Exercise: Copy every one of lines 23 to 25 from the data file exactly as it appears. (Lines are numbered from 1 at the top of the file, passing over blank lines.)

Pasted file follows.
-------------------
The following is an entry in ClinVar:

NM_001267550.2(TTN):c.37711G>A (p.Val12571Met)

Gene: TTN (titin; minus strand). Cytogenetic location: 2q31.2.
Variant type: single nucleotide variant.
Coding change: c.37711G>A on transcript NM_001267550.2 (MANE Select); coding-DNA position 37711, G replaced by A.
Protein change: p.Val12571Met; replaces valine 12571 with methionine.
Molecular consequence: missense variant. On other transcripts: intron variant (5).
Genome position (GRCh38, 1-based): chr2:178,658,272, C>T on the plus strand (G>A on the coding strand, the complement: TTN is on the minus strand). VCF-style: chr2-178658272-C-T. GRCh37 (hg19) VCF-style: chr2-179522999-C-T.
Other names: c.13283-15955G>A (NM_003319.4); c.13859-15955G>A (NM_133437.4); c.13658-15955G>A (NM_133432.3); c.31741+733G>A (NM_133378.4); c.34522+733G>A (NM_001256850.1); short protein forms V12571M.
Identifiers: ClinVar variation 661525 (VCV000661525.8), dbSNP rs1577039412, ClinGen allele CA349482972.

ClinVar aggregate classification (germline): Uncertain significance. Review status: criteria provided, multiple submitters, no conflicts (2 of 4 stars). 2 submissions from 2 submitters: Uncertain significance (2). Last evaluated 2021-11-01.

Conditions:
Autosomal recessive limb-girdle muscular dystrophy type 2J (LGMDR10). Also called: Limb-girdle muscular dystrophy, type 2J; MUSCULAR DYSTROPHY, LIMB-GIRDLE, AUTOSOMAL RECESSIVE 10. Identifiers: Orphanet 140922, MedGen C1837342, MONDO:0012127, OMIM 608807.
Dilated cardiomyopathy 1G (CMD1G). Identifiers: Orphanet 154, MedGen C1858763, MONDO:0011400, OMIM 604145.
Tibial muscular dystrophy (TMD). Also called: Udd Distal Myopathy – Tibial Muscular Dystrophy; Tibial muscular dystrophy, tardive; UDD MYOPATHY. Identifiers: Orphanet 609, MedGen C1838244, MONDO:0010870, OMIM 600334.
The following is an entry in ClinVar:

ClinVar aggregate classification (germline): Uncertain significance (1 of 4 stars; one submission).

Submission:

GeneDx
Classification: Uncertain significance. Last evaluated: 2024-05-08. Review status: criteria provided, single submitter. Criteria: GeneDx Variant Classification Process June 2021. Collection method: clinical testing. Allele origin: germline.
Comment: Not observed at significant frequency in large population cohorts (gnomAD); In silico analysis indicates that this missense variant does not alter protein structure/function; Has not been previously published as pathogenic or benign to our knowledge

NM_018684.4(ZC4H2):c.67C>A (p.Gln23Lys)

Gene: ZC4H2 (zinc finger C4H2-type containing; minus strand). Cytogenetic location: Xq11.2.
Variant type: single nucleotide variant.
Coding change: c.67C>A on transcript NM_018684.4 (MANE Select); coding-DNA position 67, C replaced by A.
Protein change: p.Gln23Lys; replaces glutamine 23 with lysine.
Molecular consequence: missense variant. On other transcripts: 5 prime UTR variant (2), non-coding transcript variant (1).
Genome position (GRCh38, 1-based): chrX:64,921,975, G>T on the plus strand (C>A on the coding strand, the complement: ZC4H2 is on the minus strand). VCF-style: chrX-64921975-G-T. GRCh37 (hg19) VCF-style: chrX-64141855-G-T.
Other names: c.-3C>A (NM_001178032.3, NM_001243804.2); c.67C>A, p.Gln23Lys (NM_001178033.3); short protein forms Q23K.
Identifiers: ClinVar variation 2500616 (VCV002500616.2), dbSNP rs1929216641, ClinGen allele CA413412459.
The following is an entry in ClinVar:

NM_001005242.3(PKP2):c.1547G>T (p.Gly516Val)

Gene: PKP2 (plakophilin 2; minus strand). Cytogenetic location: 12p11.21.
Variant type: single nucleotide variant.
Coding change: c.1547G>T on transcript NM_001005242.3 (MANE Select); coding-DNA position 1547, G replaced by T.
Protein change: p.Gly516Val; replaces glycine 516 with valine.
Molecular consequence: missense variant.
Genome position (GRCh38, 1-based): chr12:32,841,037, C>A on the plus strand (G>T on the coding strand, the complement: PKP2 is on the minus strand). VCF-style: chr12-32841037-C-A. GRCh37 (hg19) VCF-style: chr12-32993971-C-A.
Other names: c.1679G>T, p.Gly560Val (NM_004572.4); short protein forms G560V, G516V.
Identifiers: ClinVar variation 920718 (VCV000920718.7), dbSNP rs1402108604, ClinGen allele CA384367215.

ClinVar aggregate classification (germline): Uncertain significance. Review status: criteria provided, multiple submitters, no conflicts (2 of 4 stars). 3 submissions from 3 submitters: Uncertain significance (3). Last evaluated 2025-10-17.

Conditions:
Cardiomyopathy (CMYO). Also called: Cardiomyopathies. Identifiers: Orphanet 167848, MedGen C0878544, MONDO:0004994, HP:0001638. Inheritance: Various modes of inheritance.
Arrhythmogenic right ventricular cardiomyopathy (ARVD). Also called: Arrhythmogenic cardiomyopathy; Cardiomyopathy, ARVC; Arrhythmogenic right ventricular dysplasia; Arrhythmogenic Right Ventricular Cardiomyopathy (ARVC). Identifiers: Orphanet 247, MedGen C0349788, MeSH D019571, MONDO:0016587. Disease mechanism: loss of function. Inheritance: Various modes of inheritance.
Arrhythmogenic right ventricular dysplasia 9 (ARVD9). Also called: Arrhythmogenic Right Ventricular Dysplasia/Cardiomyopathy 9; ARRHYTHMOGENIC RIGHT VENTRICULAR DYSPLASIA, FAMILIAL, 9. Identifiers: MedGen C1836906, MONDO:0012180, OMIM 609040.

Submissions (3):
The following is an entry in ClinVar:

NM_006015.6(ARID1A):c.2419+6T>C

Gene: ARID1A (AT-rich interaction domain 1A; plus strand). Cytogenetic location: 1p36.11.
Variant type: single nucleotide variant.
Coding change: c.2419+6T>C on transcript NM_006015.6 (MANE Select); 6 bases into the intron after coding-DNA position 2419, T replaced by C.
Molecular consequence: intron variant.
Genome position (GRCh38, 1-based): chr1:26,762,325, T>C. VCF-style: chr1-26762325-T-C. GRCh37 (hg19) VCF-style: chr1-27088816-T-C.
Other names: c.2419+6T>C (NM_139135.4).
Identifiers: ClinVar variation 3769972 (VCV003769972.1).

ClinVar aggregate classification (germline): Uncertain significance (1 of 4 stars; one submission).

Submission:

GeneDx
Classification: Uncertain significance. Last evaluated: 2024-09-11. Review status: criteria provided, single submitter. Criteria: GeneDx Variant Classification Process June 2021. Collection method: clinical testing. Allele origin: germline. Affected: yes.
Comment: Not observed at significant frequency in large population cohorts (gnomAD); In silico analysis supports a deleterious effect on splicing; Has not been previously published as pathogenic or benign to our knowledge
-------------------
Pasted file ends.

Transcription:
Gene: ZC4H2 (zinc finger C4H2-type containing; minus strand). Cytogenetic location: Xq11.2.
Variant type: single nucleotide variant.
Coding change: c.67C>A on transcript NM_018684.4 (MANE Select); coding-DNA position 67, C replaced by A.